When his attorneys reviewed the evidence, they found that one of the documents purported to have been forged by Gonzalez had Wite-Out on it, with a false Social Security number written in another person's handwriting.
That evidence helped Gonzalez win acquittal.
Miguel Angel Morales waited more than six months for trial on similar charges. His attorney discovered that the tipster who led the MCSO to raid the construction company where Morales worked had alleged that others at the workplace were recruiting the undocumented as employees.
MCSO deputies admitted under oath that they'd never investigated this possibility. That was enough to establish reasonable doubt as to who did the actual "forgery," and the jury acquitted Morales.
Not all such cases involve the MCSO. Sol Zenir, 24, was held for six months non-bondable after an Arizona Department of Public Safety Officer investigated her on forgery and ID theft following a routine traffic stop.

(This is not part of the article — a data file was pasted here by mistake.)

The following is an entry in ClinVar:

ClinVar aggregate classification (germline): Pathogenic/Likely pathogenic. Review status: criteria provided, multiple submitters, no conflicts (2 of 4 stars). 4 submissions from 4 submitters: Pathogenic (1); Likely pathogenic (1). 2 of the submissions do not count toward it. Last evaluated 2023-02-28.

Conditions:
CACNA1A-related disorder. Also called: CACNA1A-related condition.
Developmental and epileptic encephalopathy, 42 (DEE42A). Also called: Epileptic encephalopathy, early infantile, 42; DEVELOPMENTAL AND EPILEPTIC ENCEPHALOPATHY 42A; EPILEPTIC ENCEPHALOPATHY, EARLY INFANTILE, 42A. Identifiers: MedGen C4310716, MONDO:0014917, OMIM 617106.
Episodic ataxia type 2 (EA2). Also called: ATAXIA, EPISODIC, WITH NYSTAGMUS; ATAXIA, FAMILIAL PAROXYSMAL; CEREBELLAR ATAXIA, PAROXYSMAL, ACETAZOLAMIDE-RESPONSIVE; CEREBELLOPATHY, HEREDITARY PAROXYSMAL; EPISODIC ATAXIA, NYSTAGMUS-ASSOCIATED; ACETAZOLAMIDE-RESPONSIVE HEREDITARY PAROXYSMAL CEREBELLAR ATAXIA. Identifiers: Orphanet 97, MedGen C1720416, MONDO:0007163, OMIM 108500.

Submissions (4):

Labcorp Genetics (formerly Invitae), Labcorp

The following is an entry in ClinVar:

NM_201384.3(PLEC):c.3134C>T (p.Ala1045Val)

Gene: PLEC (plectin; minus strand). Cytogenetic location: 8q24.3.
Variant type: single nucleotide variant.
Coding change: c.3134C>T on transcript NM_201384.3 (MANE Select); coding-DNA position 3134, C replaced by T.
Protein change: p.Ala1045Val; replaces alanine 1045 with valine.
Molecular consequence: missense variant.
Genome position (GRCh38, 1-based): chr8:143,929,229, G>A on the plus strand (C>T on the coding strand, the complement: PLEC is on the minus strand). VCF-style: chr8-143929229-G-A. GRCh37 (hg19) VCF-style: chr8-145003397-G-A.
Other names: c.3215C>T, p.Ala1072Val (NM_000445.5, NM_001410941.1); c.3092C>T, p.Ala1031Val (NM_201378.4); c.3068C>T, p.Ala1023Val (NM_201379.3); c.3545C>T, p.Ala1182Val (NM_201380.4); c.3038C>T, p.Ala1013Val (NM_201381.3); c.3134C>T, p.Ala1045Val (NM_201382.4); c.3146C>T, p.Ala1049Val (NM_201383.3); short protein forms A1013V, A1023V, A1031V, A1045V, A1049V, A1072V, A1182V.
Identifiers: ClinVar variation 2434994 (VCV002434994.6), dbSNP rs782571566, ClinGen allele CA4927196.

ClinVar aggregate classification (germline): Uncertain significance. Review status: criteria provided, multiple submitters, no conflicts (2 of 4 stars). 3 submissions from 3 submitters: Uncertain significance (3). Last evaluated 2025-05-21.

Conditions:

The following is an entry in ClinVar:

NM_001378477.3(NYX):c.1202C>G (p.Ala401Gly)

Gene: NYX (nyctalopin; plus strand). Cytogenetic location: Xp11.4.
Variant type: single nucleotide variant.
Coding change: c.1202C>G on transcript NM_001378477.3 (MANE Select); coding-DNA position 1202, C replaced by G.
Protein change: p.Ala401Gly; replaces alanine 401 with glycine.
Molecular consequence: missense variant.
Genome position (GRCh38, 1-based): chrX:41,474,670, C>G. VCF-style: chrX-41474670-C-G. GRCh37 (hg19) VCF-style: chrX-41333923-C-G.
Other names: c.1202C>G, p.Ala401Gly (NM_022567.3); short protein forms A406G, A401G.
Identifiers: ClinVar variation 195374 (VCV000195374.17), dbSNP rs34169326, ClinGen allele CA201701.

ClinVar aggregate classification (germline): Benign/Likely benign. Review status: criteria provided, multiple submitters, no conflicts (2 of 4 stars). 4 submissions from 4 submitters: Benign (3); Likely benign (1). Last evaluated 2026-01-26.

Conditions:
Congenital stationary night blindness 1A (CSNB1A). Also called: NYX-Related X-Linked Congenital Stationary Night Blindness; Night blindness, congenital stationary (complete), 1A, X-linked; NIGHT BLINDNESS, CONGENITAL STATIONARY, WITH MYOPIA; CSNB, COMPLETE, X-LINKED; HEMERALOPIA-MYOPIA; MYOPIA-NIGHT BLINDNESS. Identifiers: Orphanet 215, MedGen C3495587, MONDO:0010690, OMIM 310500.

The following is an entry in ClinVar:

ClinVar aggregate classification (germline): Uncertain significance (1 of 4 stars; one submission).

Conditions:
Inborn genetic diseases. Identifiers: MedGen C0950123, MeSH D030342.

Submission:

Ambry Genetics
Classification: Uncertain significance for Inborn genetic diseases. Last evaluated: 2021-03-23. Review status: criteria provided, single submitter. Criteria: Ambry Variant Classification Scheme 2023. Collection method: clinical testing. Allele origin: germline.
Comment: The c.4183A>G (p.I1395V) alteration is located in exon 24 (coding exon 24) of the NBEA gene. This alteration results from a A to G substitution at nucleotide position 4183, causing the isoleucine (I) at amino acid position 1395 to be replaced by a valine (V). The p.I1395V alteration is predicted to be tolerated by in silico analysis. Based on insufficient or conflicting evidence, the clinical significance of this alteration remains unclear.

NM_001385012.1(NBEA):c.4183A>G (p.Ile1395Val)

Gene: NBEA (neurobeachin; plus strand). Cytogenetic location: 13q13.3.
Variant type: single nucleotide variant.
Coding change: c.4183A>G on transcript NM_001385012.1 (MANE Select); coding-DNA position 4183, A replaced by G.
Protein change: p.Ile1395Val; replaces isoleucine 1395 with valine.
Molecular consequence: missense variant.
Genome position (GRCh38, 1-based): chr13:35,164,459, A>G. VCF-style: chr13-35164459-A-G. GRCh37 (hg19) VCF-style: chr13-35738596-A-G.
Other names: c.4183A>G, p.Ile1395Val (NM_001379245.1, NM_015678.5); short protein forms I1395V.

On the day Zenil's case was going to trial, Montgomery's prosecutor revealed that the Social Security number she supposedly had "forged" was her own, obtained legally when she was a child.
Zenil pleaded guilty to a misdemeanor in a deal with the MCAO and went free.
Did Monty's office "look very carefully" at Zenil's case? Or did it hold a young girl — who has now applied for and received deferred action as a DREAMer — without bail, hoping she would plead guilty to a felony and be deported?
The MCAO will not respond to my inquiries concerning Zenil.
Recently, a judge agreed to suppress evidence improperly obtained from the Arizona Department of Economic Security in the case of Octavio Castaneda Flores, a Deferred Action for Childhood Arrivals-eligible 28-year-old held for eight months without bond on the usual bogus charges.
Monty's office was forced to move for dismissal, and by the time you read this, Flores will be reunited with his common-law wife and their four U.S.-citizen children.
Bottom line: The county attorney is shirking his responsibilities as a public servant and an officer of the court, choosing to play politics instead of doing his duty.
No wonder he'd rather bloviate about Arias.
Get the This Week's Top Stories Newsletter
Every week we collect the latest news, music and arts stories — along with film and food reviews and the best things to do this week — so that you’ll never miss Phoenix New Times' biggest stories.